“Fisherman’s Daughter,” Jules Breton, WikiArt.

“Papa, can you feel island reawakening?”
Sun’s warming light on my face, chilled
Winds sea-lessening? Drip, drip, cold
Water tasting, except in shaded rocky
Crags, ice had disappeared. Earth’s deep
Warmth winter smoldering, coals stirred
Afire. On hill-winding paths, patches of
Grass returned, meadow flowers, petite
Blooms emerging, wind-waving, April
Life sprouted before our eyes.

No impeding ice, storming seas, boats
From Scotland settled on island shores,
Newspapers, mail, sheep brought for
Summer grazing, roaming flocks, how
Well they rode in open boats, awkward
Jumping onto to shore. “We have work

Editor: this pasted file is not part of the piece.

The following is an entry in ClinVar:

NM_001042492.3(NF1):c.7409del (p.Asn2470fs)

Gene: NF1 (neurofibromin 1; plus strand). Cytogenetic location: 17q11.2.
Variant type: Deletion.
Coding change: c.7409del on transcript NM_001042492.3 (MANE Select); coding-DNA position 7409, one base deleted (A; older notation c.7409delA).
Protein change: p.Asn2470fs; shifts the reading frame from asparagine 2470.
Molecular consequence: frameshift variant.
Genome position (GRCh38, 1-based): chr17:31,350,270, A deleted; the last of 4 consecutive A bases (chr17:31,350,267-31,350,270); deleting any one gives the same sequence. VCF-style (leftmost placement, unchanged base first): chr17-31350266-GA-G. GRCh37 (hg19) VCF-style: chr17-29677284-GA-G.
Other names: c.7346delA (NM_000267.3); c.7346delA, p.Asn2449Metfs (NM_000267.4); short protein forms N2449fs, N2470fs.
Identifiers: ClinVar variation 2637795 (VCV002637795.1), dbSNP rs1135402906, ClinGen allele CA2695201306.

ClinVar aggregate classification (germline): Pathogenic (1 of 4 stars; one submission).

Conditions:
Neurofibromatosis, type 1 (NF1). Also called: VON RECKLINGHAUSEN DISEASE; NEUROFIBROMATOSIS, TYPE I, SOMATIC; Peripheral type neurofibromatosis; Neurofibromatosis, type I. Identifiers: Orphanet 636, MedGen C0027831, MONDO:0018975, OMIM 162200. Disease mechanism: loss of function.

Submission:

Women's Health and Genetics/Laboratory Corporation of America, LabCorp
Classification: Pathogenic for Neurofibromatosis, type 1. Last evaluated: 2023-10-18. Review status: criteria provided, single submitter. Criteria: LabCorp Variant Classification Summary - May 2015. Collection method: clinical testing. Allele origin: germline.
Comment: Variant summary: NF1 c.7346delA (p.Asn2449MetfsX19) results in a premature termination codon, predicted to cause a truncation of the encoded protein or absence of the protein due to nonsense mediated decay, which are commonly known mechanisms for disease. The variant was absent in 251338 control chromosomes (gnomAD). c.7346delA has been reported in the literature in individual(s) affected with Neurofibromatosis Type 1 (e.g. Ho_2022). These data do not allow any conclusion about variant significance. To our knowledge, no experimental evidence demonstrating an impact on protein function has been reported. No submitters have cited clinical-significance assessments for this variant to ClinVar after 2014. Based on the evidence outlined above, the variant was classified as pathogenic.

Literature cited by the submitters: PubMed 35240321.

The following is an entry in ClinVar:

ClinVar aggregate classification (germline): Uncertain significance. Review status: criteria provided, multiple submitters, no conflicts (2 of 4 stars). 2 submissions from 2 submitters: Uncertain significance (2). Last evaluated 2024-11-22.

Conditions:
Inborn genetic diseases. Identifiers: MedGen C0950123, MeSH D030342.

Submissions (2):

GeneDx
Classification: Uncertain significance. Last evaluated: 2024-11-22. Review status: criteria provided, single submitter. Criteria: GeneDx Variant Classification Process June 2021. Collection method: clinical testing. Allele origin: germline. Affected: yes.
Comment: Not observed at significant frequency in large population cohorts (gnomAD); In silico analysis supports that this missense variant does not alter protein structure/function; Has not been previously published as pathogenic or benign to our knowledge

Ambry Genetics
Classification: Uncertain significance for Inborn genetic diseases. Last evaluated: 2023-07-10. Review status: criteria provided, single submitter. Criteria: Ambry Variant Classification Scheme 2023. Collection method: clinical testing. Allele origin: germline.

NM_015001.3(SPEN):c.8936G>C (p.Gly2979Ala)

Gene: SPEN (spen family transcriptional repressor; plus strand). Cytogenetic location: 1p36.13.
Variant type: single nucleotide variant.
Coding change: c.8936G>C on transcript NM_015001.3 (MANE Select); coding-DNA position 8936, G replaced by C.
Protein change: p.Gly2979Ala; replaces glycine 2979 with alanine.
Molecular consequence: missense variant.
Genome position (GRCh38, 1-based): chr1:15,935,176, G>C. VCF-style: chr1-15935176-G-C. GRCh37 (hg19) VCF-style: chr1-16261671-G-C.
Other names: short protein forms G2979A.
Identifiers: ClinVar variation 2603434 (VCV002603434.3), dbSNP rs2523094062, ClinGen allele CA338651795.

To do,” advised Papa, what we all knew,
Winter hibernation gave way to field
Plowing, peat digging, sails raising, net
Mending, dozen chores till nightfall.

Pungent concoction fire warming, Papa
Stirred slowly, adding creosote, linseed
Oil, dollop of turpentine, paint brushes
Nearby. Beached fishing boats turned on
Sides, mast leaning head-high, Papa said,
“Willow, we have job for you.” His idea
Of punishment? Mast hoop hardware he
Removed, wire brush for me waiting. As
Ghastly liquid I brush dipped, Papa’s
Advice, “Don’t get on your skin, clothes.”

Box standing, hands high reaching, first
Strokes of dark liquid on masts I painted,
Absorbed grain-deep, another dripping
Brush-full, slow, arduous task, painted
Just mast top-half, then mast hardware
Wire-brush shining new, running rigging,
All reassembled today. Laughing heard
From rock outcropping, salty fishermen,
April prank they played on me, fun and
Games, more relieved I was than peeved.

Thanks for reading. 

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